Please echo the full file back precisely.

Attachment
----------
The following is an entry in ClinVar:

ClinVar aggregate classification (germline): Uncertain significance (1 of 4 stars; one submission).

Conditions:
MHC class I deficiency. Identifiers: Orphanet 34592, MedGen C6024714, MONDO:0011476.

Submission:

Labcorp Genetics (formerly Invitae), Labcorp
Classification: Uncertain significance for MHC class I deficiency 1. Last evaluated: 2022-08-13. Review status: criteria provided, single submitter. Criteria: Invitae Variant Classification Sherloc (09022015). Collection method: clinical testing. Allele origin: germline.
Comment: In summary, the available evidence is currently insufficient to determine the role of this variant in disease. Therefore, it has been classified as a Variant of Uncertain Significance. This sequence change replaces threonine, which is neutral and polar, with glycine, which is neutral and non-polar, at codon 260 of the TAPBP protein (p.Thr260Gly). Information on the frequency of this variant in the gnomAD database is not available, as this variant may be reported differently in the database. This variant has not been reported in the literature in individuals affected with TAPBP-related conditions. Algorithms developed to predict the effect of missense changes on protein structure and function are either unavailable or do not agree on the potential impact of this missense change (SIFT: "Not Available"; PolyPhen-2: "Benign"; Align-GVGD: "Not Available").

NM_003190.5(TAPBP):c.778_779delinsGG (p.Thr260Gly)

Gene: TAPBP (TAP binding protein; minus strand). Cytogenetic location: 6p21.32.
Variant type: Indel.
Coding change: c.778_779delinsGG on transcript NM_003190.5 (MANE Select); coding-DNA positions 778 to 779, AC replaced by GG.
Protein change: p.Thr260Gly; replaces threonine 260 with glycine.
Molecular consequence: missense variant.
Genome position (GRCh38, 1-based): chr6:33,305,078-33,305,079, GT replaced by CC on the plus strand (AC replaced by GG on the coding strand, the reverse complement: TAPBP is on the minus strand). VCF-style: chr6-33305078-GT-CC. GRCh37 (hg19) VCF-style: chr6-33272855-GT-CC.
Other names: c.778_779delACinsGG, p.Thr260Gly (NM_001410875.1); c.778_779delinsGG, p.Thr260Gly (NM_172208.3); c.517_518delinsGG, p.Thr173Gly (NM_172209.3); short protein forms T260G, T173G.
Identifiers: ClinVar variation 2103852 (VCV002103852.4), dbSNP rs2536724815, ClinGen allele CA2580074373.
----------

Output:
The following is an entry in ClinVar:

ClinVar aggregate classification (germline): Uncertain significance (1 of 4 stars; one submission).

Conditions:
MHC class I deficiency. Identifiers: Orphanet 34592, MedGen C6024714, MONDO:0011476.

Submission:

Labcorp Genetics (formerly Invitae), Labcorp
Classification: Uncertain significance for MHC class I deficiency 1. Last evaluated: 2022-08-13. Review status: criteria provided, single submitter. Criteria: Invitae Variant Classification Sherloc (09022015). Collection method: clinical testing. Allele origin: germline.
Comment: In summary, the available evidence is currently insufficient to determine the role of this variant in disease. Therefore, it has been classified as a Variant of Uncertain Significance. This sequence change replaces threonine, which is neutral and polar, with glycine, which is neutral and non-polar, at codon 260 of the TAPBP protein (p.Thr260Gly). Information on the frequency of this variant in the gnomAD database is not available, as this variant may be reported differently in the database. This variant has not been reported in the literature in individuals affected with TAPBP-related conditions. Algorithms developed to predict the effect of missense changes on protein structure and function are either unavailable or do not agree on the potential impact of this missense change (SIFT: "Not Available"; PolyPhen-2: "Benign"; Align-GVGD: "Not Available").

NM_003190.5(TAPBP):c.778_779delinsGG (p.Thr260Gly)

Gene: TAPBP (TAP binding protein; minus strand). Cytogenetic location: 6p21.32.
Variant type: Indel.
Coding change: c.778_779delinsGG on transcript NM_003190.5 (MANE Select); coding-DNA positions 778 to 779, AC replaced by GG.
Protein change: p.Thr260Gly; replaces threonine 260 with glycine.
Molecular consequence: missense variant.
Genome position (GRCh38, 1-based): chr6:33,305,078-33,305,079, GT replaced by CC on the plus strand (AC replaced by GG on the coding strand, the reverse complement: TAPBP is on the minus strand). VCF-style: chr6-33305078-GT-CC. GRCh37 (hg19) VCF-style: chr6-33272855-GT-CC.
Other names: c.778_779delACinsGG, p.Thr260Gly (NM_001410875.1); c.778_779delinsGG, p.Thr260Gly (NM_172208.3); c.517_518delinsGG, p.Thr173Gly (NM_172209.3); short protein forms T260G, T173G.
Identifiers: ClinVar variation 2103852 (VCV002103852.4), dbSNP rs2536724815, ClinGen allele CA2580074373.